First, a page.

Law Library of Congress Working with Google to Digitize All Congressional Hearings

With their newly redesigned Web site, the Law Library of Congress is introducing several new products, including Congressional Hearings.
Here’s a blub from their Web site:

As part of the Law Library’s transition to the digital future, a collaborative pilot project was undertaken with Google, Inc. to digitize the entire collection and make it freely available to Congress and the world. Three collections have been selectively compiled to provide users with a test experience:
* Census: U.S.
* Freedom of Information/Privacy
* Immigration
These selected Hearings, presented as Adobe Acrobat PDF files, are samples of a larger group that will be digitized and made available as a result of this project. Ultimately, both the Library and Google will provide full-text access to the larger group of Hearings.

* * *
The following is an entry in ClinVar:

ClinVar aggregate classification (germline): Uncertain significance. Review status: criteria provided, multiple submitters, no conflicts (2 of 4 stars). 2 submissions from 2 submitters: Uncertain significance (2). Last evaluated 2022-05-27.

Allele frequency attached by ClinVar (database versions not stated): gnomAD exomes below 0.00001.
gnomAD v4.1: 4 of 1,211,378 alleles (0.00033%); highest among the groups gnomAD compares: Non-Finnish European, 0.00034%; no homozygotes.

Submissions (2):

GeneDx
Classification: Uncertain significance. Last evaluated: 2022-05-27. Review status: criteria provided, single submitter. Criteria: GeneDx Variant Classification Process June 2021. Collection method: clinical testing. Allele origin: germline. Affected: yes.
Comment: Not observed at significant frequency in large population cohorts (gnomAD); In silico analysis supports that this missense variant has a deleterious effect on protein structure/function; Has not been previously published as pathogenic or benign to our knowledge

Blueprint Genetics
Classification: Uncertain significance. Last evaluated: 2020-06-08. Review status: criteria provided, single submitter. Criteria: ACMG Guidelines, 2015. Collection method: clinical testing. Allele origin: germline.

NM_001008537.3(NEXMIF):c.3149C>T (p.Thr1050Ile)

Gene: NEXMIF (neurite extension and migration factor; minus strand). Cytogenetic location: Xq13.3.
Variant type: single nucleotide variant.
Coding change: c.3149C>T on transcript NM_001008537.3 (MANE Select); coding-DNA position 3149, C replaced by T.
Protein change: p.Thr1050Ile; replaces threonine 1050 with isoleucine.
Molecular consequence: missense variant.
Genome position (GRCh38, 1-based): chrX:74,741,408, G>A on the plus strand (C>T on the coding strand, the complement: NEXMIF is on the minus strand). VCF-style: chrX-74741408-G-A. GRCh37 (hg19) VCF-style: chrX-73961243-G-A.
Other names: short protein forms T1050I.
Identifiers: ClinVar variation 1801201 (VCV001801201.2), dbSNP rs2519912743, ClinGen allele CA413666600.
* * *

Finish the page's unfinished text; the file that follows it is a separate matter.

Although I love that the Google is working with libraries to make these collections available online, I’m baffled by the way that they are going about it. If the Law Library of Congress is working with them to digitize the entire collection of Congressional Hearings, why are they also digitizing copies from other library partners? See, for example Stanford and the University of MI.
Source: Lex Scripta